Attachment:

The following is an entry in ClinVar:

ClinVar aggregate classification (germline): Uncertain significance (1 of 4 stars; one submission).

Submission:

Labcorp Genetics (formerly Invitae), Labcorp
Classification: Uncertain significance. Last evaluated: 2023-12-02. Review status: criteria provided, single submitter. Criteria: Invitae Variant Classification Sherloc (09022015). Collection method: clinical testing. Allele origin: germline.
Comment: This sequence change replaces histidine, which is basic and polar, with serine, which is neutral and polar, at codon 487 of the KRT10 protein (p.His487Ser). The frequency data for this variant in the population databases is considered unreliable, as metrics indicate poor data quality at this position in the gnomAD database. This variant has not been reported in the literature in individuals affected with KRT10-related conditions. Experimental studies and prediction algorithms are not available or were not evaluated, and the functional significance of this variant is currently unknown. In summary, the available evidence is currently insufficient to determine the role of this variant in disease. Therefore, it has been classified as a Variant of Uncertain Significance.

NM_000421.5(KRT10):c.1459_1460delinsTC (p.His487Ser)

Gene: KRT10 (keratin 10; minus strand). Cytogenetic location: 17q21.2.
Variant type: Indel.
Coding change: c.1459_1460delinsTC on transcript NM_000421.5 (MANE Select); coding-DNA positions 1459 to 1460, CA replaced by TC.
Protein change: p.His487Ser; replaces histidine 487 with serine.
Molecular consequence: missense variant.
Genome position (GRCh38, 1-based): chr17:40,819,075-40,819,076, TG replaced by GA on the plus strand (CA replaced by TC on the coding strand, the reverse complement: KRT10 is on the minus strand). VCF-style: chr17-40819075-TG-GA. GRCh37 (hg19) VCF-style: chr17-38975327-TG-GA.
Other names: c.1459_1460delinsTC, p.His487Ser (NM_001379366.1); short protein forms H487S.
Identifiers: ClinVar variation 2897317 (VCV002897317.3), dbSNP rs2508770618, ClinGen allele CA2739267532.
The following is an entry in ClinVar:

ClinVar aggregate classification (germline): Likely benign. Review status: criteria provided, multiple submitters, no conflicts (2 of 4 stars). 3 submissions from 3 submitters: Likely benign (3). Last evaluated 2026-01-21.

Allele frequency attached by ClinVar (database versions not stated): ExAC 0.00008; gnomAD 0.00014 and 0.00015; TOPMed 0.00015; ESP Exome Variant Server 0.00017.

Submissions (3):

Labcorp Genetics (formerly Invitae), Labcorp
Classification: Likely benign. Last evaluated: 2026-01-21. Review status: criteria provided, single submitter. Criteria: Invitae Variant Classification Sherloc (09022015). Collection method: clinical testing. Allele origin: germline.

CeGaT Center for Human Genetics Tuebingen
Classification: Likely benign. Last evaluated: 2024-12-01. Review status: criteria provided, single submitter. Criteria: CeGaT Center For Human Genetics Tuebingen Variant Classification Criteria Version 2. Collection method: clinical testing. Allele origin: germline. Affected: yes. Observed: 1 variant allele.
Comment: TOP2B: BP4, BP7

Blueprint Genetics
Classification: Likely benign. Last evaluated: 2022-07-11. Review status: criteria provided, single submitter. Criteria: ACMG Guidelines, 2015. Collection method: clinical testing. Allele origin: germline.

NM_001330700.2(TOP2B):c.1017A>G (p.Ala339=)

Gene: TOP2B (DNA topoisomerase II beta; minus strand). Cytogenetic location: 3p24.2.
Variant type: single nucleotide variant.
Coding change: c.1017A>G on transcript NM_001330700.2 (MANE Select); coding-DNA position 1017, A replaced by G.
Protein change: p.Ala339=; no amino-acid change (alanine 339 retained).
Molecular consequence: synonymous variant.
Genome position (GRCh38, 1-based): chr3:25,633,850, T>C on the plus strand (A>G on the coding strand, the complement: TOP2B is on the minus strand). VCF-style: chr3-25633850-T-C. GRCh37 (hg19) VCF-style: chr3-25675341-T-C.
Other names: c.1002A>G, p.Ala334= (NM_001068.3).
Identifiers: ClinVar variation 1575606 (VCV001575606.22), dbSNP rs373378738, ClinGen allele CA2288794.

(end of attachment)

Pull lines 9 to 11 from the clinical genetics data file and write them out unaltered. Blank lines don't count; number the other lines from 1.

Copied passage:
Variant type: Indel.
Coding change: c.1459_1460delinsTC on transcript NM_000421.5 (MANE Select); coding-DNA positions 1459 to 1460, CA replaced by TC.
Protein change: p.His487Ser; replaces histidine 487 with serine.